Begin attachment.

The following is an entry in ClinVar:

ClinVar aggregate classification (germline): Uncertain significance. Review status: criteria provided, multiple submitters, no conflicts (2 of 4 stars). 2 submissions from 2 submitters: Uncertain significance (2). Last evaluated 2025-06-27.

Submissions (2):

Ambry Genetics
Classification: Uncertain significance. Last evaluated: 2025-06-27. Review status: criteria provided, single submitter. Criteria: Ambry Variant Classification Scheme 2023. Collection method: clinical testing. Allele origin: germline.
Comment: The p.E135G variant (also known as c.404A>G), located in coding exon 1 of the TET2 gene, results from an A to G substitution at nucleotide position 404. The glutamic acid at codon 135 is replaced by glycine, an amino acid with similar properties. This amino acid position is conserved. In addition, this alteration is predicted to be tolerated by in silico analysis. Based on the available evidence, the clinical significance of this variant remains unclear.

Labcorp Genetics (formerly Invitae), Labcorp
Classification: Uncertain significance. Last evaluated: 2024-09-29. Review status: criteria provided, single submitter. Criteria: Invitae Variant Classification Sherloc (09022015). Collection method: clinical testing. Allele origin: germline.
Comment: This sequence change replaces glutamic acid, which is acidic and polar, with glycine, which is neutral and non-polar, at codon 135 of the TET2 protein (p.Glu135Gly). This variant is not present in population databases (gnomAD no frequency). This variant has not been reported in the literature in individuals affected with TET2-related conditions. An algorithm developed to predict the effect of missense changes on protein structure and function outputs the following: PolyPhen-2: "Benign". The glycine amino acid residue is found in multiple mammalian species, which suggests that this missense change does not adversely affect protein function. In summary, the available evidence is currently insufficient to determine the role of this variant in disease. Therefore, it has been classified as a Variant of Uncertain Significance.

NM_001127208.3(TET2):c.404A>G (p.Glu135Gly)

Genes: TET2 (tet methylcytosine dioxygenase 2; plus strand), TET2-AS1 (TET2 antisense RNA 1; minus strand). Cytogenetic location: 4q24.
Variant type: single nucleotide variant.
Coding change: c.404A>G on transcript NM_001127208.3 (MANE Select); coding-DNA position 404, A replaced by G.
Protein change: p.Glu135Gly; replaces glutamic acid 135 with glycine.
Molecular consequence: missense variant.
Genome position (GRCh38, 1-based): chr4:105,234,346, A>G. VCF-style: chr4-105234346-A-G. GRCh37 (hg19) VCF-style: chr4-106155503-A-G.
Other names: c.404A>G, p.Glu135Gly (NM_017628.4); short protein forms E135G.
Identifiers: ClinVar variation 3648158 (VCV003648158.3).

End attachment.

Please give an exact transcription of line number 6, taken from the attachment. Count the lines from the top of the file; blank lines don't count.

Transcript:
Comment: The p.E135G variant (also known as c.404A>G), located in coding exon 1 of the TET2 gene, results from an A to G substitution at nucleotide position 404. The glutamic acid at codon 135 is replaced by glycine, an amino acid with similar properties. This amino acid position is conserved. In addition, this alteration is predicted to be tolerated by in silico analysis. Based on the available evidence, the clinical significance of this variant remains unclear.